Smart Cities Initiative Wants to Make Towns More Efficient

White papers, MOOCs, and a conference are among the new offerings

24 July 2015

Like a major metropolis, the IEEE Smart Cities Initiative has been bustling with activity since The Institute featured the initiative in its special report on smart cities in June of 2014.

In the months following, the initiative’s working group selected Trento, Italy, and Wuxi, China, to join Guadalajara, Mexico in piloting this global, multidisciplinary effort to help municipalities apply information technology to improve the quality of life of their citizens. The three cities’ plans for transforming themselves have been published in white papers and are available on the initiative’s website.

In addition, a new category was created for cities that want to get involved but don’t meet the initiative’s requirements of having an existing plan and funding.

Also on the initiative’s website are a host of educational materials, including a massive open online course (MOOC) and several webinars dealing with how various technologies can be applied to improve the efficiency of a town’s operations. And the first IEEE International Smart Cities Conference will be held in October in Guadalajara.

“Our efforts cover geographic, demographic, and topical diversity,” notes IEEE Member Gilles Betis, the initiative’s chair. “That’s good, because that means we’ve started on the right path. We are working with people who are proficient, who are fascinated with smart cities, and who want to make a difference in their communities.”


Guadalajara, Trento, and Wuxi are “core cities.” The initiative places them in this category because they are able to build on existing plans to develop a smart city, they have the funding to carry out those plans, they are willing to share their knowledge and experience, and they can form multidisciplinary working groups. To be in this group, cities must also engage local universities to work on their smart-city projects, and local IEEE chapters or sections must be willing to help supervise the activities. IEEE in turn will support the cities in producing white papers, developing MOOCs describing, for example, the elements for developing a smart city as the city sees it, and organizing an international smart cities conference every two years. Applications are now being accepted to select the next two smart cities. The deadline is 14 August.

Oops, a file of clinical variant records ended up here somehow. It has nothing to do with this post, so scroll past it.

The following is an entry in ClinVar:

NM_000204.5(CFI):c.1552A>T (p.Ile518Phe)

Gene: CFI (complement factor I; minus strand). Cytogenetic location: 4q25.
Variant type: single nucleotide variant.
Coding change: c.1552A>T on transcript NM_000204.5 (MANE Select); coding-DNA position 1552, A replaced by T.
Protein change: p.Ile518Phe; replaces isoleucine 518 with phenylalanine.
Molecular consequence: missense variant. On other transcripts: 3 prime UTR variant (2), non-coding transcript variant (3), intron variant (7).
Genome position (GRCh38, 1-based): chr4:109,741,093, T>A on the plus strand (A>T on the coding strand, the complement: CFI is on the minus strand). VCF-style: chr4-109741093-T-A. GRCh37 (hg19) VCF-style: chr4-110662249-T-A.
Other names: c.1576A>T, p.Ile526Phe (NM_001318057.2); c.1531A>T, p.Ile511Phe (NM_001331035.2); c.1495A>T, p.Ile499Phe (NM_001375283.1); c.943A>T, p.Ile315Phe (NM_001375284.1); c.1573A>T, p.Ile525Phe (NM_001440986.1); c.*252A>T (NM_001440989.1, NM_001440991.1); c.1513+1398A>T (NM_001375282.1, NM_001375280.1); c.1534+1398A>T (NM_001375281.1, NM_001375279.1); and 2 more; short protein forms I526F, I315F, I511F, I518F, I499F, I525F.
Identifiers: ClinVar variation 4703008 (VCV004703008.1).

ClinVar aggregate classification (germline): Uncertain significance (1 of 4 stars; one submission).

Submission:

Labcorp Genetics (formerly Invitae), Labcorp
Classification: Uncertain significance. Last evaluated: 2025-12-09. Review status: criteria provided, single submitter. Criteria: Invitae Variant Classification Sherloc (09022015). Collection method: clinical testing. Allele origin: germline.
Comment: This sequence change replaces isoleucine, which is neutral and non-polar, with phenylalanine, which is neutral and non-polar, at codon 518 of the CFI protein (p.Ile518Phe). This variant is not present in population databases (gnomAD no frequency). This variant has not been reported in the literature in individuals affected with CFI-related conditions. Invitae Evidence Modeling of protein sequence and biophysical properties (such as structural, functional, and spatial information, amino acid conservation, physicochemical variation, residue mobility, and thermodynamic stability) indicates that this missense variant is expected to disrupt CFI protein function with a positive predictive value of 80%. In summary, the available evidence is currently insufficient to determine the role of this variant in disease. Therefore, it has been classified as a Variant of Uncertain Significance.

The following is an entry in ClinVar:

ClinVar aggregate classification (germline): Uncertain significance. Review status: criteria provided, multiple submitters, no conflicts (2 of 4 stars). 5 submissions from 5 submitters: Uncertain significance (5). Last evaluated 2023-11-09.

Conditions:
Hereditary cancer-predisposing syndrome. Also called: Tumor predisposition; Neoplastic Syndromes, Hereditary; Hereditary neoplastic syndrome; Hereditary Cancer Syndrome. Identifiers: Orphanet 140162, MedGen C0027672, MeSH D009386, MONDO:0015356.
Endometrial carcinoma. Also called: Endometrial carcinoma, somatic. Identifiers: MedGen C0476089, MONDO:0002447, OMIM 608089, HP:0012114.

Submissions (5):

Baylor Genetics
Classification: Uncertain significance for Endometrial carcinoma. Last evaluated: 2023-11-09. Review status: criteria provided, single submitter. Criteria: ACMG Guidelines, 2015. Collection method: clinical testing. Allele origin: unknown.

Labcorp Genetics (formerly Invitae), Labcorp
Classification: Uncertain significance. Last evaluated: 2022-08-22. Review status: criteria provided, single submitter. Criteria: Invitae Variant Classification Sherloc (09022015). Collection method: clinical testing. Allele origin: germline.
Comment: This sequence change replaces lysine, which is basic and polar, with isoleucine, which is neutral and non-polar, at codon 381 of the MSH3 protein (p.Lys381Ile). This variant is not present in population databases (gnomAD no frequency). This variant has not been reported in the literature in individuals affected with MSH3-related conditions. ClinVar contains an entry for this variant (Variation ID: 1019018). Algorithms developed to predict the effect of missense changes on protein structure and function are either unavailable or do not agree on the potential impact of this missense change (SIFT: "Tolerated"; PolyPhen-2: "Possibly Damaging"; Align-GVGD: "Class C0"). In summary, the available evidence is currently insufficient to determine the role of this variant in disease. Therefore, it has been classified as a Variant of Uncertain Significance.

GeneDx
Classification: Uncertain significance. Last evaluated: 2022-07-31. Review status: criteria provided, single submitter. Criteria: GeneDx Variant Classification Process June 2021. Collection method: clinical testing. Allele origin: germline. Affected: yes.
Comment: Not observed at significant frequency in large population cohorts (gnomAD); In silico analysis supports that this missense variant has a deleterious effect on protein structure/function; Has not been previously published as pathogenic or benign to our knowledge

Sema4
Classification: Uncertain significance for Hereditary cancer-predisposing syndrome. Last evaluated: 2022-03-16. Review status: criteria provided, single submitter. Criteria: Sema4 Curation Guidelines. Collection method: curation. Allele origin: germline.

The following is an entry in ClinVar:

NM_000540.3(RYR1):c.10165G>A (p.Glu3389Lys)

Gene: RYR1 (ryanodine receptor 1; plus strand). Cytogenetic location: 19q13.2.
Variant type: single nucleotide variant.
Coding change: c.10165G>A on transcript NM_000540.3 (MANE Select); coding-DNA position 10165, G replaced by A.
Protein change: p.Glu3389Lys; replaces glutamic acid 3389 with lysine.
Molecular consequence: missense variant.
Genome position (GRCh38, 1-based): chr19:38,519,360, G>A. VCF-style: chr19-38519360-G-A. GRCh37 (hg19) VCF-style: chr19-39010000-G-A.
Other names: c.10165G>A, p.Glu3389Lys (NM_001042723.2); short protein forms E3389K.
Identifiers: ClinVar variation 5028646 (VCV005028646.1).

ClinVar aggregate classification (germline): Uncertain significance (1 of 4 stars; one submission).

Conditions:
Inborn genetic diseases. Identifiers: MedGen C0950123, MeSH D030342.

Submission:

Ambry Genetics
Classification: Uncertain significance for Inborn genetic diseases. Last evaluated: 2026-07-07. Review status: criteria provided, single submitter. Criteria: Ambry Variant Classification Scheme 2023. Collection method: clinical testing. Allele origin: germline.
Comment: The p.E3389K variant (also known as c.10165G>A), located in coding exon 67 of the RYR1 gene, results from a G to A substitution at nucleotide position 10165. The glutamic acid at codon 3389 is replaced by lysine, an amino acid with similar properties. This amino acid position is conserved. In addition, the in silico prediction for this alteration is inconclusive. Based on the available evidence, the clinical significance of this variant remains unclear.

With a population of more than 114,000, Trento, in northern Italy, is ranked first among the country’s cities for its quality of life, standard of living, and business and job opportunities. It is home to the University of Trento, the Trento Rise innovation center, and the European Institute for Innovation and Technology. The IEEE Italy Section will help support the project.

“Being selected to participate in the IEEE Smart Cities Initiative is an honor, and collaborating with such an impressive community of experts will be of great benefit to Trento, which has always been sensitive to its citizens’ needs,” says Chiara Morandini, the municipality’s general manager.

Trento is focusing on five areas: e-government, health and well-being, energy efficiency, integrated tourism services, and mobility. White papers on what Trento plans for each of these areas are on the initiative’s website.

Wuxi, in Jiangsu province in eastern China, has more than 1.4 million citizens. Technology giants including IBM, Microsoft, and Siemens have set up research and development centers there. Various state-owned organizations with technical talent, such as the Chinese Academy of Sciences, China Mobile, the China Space Agency, and China Telecom are headquartered there, along with many universities, including Jiangnan University and the Wuxi Institute of Technology.